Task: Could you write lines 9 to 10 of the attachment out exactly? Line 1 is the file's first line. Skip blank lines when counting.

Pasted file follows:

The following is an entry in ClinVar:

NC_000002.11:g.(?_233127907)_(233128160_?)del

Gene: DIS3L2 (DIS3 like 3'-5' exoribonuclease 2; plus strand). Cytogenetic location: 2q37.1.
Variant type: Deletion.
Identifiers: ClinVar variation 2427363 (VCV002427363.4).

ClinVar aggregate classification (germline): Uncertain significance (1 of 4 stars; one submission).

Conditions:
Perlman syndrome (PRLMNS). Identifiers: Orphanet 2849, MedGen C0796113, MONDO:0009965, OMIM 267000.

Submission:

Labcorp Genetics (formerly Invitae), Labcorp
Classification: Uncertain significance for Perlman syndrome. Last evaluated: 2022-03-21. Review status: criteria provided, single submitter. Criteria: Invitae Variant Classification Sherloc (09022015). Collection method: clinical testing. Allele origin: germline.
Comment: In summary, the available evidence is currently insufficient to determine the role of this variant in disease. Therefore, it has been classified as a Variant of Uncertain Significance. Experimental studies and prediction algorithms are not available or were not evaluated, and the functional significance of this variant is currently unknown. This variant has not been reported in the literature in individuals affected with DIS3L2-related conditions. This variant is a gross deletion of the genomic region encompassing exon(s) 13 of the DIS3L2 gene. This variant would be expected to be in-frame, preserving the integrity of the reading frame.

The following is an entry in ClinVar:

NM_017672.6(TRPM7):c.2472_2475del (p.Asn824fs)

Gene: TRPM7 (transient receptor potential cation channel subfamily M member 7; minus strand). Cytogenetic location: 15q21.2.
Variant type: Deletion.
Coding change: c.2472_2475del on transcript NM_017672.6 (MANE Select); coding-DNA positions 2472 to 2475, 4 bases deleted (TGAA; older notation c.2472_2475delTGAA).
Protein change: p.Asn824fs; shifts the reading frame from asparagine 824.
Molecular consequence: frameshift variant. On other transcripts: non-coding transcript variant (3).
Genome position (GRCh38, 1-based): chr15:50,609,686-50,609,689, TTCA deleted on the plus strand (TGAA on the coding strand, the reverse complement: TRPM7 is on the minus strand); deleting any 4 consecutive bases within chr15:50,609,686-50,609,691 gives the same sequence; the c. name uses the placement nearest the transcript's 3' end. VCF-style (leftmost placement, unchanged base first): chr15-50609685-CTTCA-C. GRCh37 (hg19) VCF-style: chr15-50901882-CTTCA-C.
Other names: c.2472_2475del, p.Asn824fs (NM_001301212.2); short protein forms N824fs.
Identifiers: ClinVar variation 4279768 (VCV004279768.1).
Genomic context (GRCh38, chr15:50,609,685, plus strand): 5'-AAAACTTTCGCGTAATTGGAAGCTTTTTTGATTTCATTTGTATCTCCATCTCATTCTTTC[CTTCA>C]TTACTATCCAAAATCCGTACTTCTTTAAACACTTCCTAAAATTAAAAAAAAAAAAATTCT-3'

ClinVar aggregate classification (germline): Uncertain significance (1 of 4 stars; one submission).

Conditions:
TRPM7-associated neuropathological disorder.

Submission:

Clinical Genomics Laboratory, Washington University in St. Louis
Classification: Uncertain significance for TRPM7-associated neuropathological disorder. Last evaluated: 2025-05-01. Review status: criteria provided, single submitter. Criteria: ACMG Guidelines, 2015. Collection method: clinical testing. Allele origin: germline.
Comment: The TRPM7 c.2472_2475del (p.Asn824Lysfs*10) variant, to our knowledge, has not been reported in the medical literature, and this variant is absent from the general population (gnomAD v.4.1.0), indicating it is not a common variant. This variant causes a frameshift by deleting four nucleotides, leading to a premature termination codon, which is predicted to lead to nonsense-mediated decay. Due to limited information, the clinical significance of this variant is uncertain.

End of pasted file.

Submission:

Labcorp Genetics (formerly Invitae), Labcorp